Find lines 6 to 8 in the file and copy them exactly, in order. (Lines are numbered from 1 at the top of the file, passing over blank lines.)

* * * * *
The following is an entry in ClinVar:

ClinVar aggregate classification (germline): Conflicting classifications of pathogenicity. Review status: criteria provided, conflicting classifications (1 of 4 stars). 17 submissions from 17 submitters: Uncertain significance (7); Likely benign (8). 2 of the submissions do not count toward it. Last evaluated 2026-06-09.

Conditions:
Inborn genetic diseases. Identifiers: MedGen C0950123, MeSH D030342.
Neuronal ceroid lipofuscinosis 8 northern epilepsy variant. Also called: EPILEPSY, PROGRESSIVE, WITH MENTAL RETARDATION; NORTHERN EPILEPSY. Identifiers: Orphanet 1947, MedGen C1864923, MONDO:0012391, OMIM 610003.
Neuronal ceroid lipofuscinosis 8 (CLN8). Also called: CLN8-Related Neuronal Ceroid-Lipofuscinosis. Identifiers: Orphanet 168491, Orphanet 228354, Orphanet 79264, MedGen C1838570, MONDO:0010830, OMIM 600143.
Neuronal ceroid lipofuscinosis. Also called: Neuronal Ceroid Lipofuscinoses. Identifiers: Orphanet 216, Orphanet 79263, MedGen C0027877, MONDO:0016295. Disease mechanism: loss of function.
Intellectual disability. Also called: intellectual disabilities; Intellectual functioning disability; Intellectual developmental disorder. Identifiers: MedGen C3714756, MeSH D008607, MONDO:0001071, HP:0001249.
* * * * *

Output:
Neuronal ceroid lipofuscinosis 8 (CLN8). Also called: CLN8-Related Neuronal Ceroid-Lipofuscinosis. Identifiers: Orphanet 168491, Orphanet 228354, Orphanet 79264, MedGen C1838570, MONDO:0010830, OMIM 600143.
Neuronal ceroid lipofuscinosis. Also called: Neuronal Ceroid Lipofuscinoses. Identifiers: Orphanet 216, Orphanet 79263, MedGen C0027877, MONDO:0016295. Disease mechanism: loss of function.
Intellectual disability. Also called: intellectual disabilities; Intellectual functioning disability; Intellectual developmental disorder. Identifiers: MedGen C3714756, MeSH D008607, MONDO:0001071, HP:0001249.